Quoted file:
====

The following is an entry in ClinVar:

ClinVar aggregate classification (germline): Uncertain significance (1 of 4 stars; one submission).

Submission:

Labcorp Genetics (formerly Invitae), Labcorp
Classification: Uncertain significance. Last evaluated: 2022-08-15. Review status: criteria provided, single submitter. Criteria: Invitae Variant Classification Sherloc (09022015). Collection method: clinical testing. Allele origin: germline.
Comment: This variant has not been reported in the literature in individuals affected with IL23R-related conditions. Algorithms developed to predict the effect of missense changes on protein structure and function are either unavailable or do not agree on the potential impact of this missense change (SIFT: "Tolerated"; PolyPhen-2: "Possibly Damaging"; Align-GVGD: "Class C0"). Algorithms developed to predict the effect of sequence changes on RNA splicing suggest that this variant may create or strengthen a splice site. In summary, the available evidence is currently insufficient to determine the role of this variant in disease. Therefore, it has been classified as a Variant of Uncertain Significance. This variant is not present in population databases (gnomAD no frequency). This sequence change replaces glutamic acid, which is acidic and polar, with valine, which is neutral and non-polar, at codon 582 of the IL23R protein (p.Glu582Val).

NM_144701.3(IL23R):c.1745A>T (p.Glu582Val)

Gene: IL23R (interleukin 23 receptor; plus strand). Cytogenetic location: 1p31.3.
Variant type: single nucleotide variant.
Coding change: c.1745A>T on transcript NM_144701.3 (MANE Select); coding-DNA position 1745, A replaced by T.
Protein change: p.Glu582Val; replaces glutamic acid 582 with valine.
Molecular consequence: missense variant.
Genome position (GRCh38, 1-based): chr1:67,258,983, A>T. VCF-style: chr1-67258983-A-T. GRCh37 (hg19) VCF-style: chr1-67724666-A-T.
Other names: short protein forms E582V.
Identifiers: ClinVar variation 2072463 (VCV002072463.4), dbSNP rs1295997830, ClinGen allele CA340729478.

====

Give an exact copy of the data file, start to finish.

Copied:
The following is an entry in ClinVar:

ClinVar aggregate classification (germline): Uncertain significance (1 of 4 stars; one submission).

Submission:

Labcorp Genetics (formerly Invitae), Labcorp
Classification: Uncertain significance. Last evaluated: 2022-08-15. Review status: criteria provided, single submitter. Criteria: Invitae Variant Classification Sherloc (09022015). Collection method: clinical testing. Allele origin: germline.
Comment: This variant has not been reported in the literature in individuals affected with IL23R-related conditions. Algorithms developed to predict the effect of missense changes on protein structure and function are either unavailable or do not agree on the potential impact of this missense change (SIFT: "Tolerated"; PolyPhen-2: "Possibly Damaging"; Align-GVGD: "Class C0"). Algorithms developed to predict the effect of sequence changes on RNA splicing suggest that this variant may create or strengthen a splice site. In summary, the available evidence is currently insufficient to determine the role of this variant in disease. Therefore, it has been classified as a Variant of Uncertain Significance. This variant is not present in population databases (gnomAD no frequency). This sequence change replaces glutamic acid, which is acidic and polar, with valine, which is neutral and non-polar, at codon 582 of the IL23R protein (p.Glu582Val).

NM_144701.3(IL23R):c.1745A>T (p.Glu582Val)

Gene: IL23R (interleukin 23 receptor; plus strand). Cytogenetic location: 1p31.3.
Variant type: single nucleotide variant.
Coding change: c.1745A>T on transcript NM_144701.3 (MANE Select); coding-DNA position 1745, A replaced by T.
Protein change: p.Glu582Val; replaces glutamic acid 582 with valine.
Molecular consequence: missense variant.
Genome position (GRCh38, 1-based): chr1:67,258,983, A>T. VCF-style: chr1-67258983-A-T. GRCh37 (hg19) VCF-style: chr1-67724666-A-T.
Other names: short protein forms E582V.
Identifiers: ClinVar variation 2072463 (VCV002072463.4), dbSNP rs1295997830, ClinGen allele CA340729478.